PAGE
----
For the hybridization and so on, you can track the viral RNA with the Qiagen extraction kit, then we make cDNA with Invitrogen's superscript using these primers for these five regions. We [also] use an [GE Healthcare] ASP hybridization station to hybridize it because you want to have fixed conditions for these hybridizations.

We read the slides in an Axon scanner, which is very robust and easy to use.

Did you communicate with any of the companies whose tools you used?

Not really. The problem has been with optimizing the [GE Healthcare] hybridization system so we have had to do it ourselves.

Do you think it is possible to add more viruses to the chip in time?

I am doing it now. I am adding hemorrhagic fever viruses to the array. The problem is to amplify the sample because you get such little RNA in a sample and you have to get more of it. It's hard to do the amplification when you are looking for a number of viruses at the same time and you have little RNA.

Random amplification — amplifying everything in the sample — is not very efficient. Even in the easiest samples you find the sensitivity is one-tenth, or you have to have 10 to a hundred times more material than when you use a more specific amplification. So you won't find anything using random amplification if you get too little RNA in a sample.

The real problem with the flavivirus microarrays is to come up with a good amplification strategy when you have a lot of viruses. That's the main thing.

How do you plan to publicize the array and what are your goals for the invention?

Well I hope people will read the Journal of Medical Virology publication and I am traveling to a lot of conferences. I think people will get to know it that way.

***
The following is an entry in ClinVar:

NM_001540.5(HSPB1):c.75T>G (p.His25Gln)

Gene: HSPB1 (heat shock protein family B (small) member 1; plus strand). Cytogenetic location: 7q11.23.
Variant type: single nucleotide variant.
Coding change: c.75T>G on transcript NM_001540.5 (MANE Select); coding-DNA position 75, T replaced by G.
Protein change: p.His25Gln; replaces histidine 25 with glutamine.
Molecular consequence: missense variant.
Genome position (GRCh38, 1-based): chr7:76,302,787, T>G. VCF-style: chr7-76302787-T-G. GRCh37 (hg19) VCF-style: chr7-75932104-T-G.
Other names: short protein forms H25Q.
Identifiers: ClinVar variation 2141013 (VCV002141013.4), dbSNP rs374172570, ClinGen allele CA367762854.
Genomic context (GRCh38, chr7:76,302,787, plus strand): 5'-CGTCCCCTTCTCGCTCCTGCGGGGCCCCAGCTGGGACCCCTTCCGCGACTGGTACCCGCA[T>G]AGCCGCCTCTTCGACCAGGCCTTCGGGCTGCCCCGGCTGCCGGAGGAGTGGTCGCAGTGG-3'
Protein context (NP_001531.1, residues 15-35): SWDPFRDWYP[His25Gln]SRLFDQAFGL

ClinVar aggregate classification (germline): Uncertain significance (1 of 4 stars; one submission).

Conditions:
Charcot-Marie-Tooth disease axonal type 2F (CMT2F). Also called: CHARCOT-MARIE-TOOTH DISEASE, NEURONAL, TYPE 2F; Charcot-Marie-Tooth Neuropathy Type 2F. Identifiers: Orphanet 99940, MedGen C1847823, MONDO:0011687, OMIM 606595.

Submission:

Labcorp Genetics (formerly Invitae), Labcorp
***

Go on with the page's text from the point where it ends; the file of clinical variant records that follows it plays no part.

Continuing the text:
It's probably difficult to start a company based on this because you have these patents, like Affymetrix patents, so its difficult to start selling Affymetrix microarray slides for example, but I could start selling plates for people containing the PCR products and then allow them to spot the arrays themselves. That is possible. But at the moment I think it would be hard to start selling microarray slides, due to these patents, like [those that claim methods for] how dense you can attach DNA fragments on a glass slide. That makes it difficult. But compared to other techniques, I think that spotting is the cheapest way to do this and you really have to start running samples and you have to cut down on the cost — otherwise it is not useful in the clinical lab. I think that institutes like our infectious disease institute nowadays have microarray equipment, and it is possible that once they have the protocol to do these types of things they can adopt these methods. I think it's doable for all the institutes like ours that have access to this type of equipment.